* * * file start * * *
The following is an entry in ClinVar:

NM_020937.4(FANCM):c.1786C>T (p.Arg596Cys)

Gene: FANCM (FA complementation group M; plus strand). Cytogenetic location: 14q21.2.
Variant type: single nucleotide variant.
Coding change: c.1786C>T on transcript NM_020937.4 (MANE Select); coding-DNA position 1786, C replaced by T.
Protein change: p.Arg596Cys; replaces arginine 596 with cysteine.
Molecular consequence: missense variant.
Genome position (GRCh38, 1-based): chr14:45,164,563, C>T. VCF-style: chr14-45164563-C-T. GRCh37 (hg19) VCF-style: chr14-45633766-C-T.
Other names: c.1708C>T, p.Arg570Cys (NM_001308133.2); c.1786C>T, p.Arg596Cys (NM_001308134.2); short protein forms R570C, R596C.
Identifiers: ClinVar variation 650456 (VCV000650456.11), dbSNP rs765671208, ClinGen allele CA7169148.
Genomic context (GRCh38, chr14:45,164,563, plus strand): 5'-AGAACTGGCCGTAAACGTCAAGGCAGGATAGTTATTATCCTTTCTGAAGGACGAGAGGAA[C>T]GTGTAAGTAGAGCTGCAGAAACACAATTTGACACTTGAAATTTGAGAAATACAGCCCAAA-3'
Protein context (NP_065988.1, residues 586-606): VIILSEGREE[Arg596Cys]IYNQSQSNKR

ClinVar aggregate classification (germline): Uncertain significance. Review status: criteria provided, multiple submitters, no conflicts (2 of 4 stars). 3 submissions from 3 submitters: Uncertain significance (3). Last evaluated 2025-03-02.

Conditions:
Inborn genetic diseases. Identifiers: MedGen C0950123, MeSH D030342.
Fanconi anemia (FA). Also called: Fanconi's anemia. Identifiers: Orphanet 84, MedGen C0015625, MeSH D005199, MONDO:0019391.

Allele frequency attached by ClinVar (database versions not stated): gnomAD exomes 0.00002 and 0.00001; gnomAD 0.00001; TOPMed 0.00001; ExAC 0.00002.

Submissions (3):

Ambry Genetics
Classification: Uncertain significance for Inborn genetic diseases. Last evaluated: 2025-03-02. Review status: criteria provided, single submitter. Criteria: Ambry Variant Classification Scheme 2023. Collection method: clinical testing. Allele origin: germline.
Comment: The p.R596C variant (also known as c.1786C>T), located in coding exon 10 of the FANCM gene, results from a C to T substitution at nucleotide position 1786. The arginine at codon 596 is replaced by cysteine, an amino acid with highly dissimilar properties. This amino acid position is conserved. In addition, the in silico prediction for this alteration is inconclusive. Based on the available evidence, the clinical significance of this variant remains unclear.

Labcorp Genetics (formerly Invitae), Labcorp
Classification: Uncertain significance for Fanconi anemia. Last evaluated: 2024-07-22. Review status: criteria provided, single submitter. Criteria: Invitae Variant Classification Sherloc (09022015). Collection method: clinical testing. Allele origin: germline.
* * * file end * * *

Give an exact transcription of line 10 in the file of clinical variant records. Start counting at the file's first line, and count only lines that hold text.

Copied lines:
Identifiers: ClinVar variation 650456 (VCV000650456.11), dbSNP rs765671208, ClinGen allele CA7169148.